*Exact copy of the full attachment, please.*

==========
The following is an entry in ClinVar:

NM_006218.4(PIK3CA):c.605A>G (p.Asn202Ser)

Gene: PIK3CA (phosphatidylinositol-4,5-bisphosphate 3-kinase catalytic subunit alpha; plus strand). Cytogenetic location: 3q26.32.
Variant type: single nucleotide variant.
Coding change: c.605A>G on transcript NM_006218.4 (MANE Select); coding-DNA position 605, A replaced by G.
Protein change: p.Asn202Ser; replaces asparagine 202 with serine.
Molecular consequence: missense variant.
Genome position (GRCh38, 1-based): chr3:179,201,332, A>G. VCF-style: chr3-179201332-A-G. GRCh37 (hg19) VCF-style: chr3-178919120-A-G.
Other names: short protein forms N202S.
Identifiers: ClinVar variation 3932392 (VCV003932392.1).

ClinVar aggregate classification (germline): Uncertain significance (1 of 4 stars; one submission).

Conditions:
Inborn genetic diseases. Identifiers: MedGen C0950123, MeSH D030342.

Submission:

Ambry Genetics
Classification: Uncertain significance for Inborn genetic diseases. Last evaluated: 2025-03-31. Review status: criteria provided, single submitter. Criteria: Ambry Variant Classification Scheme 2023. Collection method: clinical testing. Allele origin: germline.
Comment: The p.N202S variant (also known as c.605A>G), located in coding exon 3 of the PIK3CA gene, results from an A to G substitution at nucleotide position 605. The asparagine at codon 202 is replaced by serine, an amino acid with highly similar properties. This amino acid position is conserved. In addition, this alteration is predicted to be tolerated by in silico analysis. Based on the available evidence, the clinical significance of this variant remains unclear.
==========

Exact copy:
The following is an entry in ClinVar:

NM_006218.4(PIK3CA):c.605A>G (p.Asn202Ser)

Gene: PIK3CA (phosphatidylinositol-4,5-bisphosphate 3-kinase catalytic subunit alpha; plus strand). Cytogenetic location: 3q26.32.
Variant type: single nucleotide variant.
Coding change: c.605A>G on transcript NM_006218.4 (MANE Select); coding-DNA position 605, A replaced by G.
Protein change: p.Asn202Ser; replaces asparagine 202 with serine.
Molecular consequence: missense variant.
Genome position (GRCh38, 1-based): chr3:179,201,332, A>G. VCF-style: chr3-179201332-A-G. GRCh37 (hg19) VCF-style: chr3-178919120-A-G.
Other names: short protein forms N202S.
Identifiers: ClinVar variation 3932392 (VCV003932392.1).

ClinVar aggregate classification (germline): Uncertain significance (1 of 4 stars; one submission).

Conditions:
Inborn genetic diseases. Identifiers: MedGen C0950123, MeSH D030342.

Submission:

Ambry Genetics
Classification: Uncertain significance for Inborn genetic diseases. Last evaluated: 2025-03-31. Review status: criteria provided, single submitter. Criteria: Ambry Variant Classification Scheme 2023. Collection method: clinical testing. Allele origin: germline.
Comment: The p.N202S variant (also known as c.605A>G), located in coding exon 3 of the PIK3CA gene, results from an A to G substitution at nucleotide position 605. The asparagine at codon 202 is replaced by serine, an amino acid with highly similar properties. This amino acid position is conserved. In addition, this alteration is predicted to be tolerated by in silico analysis. Based on the available evidence, the clinical significance of this variant remains unclear.